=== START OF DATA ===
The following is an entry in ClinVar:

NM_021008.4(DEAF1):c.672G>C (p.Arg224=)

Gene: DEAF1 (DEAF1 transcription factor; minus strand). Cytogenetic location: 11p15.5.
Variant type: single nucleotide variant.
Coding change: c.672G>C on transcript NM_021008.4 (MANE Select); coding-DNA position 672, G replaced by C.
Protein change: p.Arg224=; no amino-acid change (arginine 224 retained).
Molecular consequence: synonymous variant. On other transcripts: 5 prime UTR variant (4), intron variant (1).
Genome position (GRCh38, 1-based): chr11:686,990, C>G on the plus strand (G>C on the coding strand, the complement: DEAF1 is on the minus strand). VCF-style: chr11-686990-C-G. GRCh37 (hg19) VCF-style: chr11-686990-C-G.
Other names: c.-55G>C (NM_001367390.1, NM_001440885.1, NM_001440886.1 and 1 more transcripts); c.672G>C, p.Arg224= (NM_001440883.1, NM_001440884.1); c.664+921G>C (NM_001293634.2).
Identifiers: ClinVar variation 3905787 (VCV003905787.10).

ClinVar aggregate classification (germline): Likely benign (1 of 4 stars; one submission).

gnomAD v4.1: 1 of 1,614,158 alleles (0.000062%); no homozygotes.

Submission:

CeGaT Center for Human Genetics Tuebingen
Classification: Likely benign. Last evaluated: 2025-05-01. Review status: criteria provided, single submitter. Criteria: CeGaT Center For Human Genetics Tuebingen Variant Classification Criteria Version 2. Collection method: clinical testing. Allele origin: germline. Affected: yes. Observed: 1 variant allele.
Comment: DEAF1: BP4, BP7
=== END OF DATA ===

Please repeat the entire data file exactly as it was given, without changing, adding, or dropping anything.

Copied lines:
The following is an entry in ClinVar:

NM_021008.4(DEAF1):c.672G>C (p.Arg224=)

Gene: DEAF1 (DEAF1 transcription factor; minus strand). Cytogenetic location: 11p15.5.
Variant type: single nucleotide variant.
Coding change: c.672G>C on transcript NM_021008.4 (MANE Select); coding-DNA position 672, G replaced by C.
Protein change: p.Arg224=; no amino-acid change (arginine 224 retained).
Molecular consequence: synonymous variant. On other transcripts: 5 prime UTR variant (4), intron variant (1).
Genome position (GRCh38, 1-based): chr11:686,990, C>G on the plus strand (G>C on the coding strand, the complement: DEAF1 is on the minus strand). VCF-style: chr11-686990-C-G. GRCh37 (hg19) VCF-style: chr11-686990-C-G.
Other names: c.-55G>C (NM_001367390.1, NM_001440885.1, NM_001440886.1 and 1 more transcripts); c.672G>C, p.Arg224= (NM_001440883.1, NM_001440884.1); c.664+921G>C (NM_001293634.2).
Identifiers: ClinVar variation 3905787 (VCV003905787.10).

ClinVar aggregate classification (germline): Likely benign (1 of 4 stars; one submission).

gnomAD v4.1: 1 of 1,614,158 alleles (0.000062%); no homozygotes.

Submission:

CeGaT Center for Human Genetics Tuebingen
Classification: Likely benign. Last evaluated: 2025-05-01. Review status: criteria provided, single submitter. Criteria: CeGaT Center For Human Genetics Tuebingen Variant Classification Criteria Version 2. Collection method: clinical testing. Allele origin: germline. Affected: yes. Observed: 1 variant allele.
Comment: DEAF1: BP4, BP7